As we worked through this week's reports, I thought a lot about Terry Heaton, author of thepomoblog.com and book, "Reinventing Local Media."
Heaton addresses a basic problem posed by the transition of the one-to-many-media universe into a many-to-many media universe; that is, given the ability to blog, tweet, Facebook post, contest, text and and more, some advertisers don't need our audiences. They can build their own.
"It’s a very bad time to be in the audience hunting business," as Heaton put it at a recent AAN Online Conference, "because the deer all have guns."
"Our old model was: We can reach people for you, Mr. Advertiser. And all of those people who follow us will see your ad. Now the advertiser has tools to bypass us. He is creating content and reaching people in the same ways that we do."
"Our core competency of mass marketing is in permanent decay. We are always playing defense and never allowed to play offense."
Keaton's main example is the disruptive and prescient Jerry Damson automotive in Northern Alabama.
Damson runs six websites, 500 or more micro sites, 400 YouTube channels (and video production studio), a blog and direct mail, under the wing of VP of Marketing, Ben Dobles, a digital marketer local media companies would be lucky to hire. In other words, a local media rep's worst nightmare.
I can imagine a sales representative asking, "What if we ran a banner ad promoting 'get a free gas card with a test drive?," only to be told, that, in fact, Damson was already running banner ads on its own site, Hondagassavings.com, on which people can compare gas mileage for various models of cars.
Dobles even buys cheap ($150 a month) over night cable spots just to power-up his SEO.
"He's’ smart. He's smarter than andy television station. And now one of the biggest media companies in Norther Alabama," Heaton says.
So what's a local media company to do?
The good news is that Damson is still a rarity. As many Jerry Damsons as there are to be found across the country, there are thousands more small businesses who just can't keep up and need companies to both train and supply services for marketing. And they need our big, fat, over-sized audiences - whether on Facebook, on-air or online.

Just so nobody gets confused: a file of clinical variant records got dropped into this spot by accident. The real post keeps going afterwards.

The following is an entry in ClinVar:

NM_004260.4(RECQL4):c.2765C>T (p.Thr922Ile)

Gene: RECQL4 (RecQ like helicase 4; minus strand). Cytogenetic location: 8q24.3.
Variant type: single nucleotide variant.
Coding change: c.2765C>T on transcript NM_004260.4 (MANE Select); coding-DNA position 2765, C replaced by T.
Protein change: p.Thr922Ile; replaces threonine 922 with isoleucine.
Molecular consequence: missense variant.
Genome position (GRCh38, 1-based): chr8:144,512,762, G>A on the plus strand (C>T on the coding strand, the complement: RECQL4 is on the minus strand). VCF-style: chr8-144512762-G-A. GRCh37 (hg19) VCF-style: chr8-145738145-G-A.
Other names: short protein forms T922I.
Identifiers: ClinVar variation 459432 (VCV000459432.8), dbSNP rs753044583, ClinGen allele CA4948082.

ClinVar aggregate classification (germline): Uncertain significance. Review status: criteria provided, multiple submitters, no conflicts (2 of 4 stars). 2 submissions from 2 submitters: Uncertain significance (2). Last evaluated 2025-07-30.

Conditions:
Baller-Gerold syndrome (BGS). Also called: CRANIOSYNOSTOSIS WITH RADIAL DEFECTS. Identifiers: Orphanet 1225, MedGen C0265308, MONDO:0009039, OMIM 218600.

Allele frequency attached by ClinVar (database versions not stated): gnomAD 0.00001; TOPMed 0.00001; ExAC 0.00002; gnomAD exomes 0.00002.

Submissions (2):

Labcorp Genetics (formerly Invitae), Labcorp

The statistics back this up: Borrell is showing that while overall copanies are plannign to spend 60 to 70% o promotions - and a big chunk of that on social media - but at local levels the spending is seill only 12%.
As Heaton says, "If the deer have guns, you get into the ammunition business."
In fact, we are already in the business. Our core competencies match what local businesses need, even if we are not yet selling them as a service.
Heaton advises there are two new business models: a. helping people do it right and b. making content "for people formerly known as advertisers."
To play offense, “Exploit the core competency, but strategically move your usines to the edges.”
This week's case study how E.W. Scripps Company is helping merchants build Facebook fans - and reaping five figure revenue deals in some cases as a result - shows one way become an arms dealer in the new media universe.
See also, six contests that could double or triple your Facebook fans, and eight ways to monetize your Facebook skills and audience. For more Heatonisms, check out his blog, it's always more than interesting.